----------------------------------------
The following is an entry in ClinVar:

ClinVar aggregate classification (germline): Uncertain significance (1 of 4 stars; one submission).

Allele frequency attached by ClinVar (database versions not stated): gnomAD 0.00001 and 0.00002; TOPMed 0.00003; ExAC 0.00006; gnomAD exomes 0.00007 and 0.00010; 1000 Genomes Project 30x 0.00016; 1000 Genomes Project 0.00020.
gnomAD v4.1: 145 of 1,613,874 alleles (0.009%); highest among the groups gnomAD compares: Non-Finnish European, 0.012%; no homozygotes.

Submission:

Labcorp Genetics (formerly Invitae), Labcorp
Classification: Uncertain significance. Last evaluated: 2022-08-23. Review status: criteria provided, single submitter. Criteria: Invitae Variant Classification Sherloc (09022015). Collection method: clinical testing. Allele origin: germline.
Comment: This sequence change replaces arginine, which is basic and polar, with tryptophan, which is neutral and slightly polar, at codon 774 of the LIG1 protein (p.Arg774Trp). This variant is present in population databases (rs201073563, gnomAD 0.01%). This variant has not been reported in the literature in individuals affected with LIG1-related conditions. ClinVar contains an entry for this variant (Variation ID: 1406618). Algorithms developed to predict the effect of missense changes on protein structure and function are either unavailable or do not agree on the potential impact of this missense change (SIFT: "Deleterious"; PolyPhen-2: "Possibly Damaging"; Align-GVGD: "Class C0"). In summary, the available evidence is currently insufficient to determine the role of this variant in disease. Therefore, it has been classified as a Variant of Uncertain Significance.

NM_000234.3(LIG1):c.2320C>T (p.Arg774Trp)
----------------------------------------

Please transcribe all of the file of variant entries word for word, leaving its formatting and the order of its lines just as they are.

The following is an entry in ClinVar:

ClinVar aggregate classification (germline): Uncertain significance (1 of 4 stars; one submission).

Allele frequency attached by ClinVar (database versions not stated): gnomAD 0.00001 and 0.00002; TOPMed 0.00003; ExAC 0.00006; gnomAD exomes 0.00007 and 0.00010; 1000 Genomes Project 30x 0.00016; 1000 Genomes Project 0.00020.
gnomAD v4.1: 145 of 1,613,874 alleles (0.009%); highest among the groups gnomAD compares: Non-Finnish European, 0.012%; no homozygotes.

Submission:

Labcorp Genetics (formerly Invitae), Labcorp
Classification: Uncertain significance. Last evaluated: 2022-08-23. Review status: criteria provided, single submitter. Criteria: Invitae Variant Classification Sherloc (09022015). Collection method: clinical testing. Allele origin: germline.
Comment: This sequence change replaces arginine, which is basic and polar, with tryptophan, which is neutral and slightly polar, at codon 774 of the LIG1 protein (p.Arg774Trp). This variant is present in population databases (rs201073563, gnomAD 0.01%). This variant has not been reported in the literature in individuals affected with LIG1-related conditions. ClinVar contains an entry for this variant (Variation ID: 1406618). Algorithms developed to predict the effect of missense changes on protein structure and function are either unavailable or do not agree on the potential impact of this missense change (SIFT: "Deleterious"; PolyPhen-2: "Possibly Damaging"; Align-GVGD: "Class C0"). In summary, the available evidence is currently insufficient to determine the role of this variant in disease. Therefore, it has been classified as a Variant of Uncertain Significance.

NM_000234.3(LIG1):c.2320C>T (p.Arg774Trp)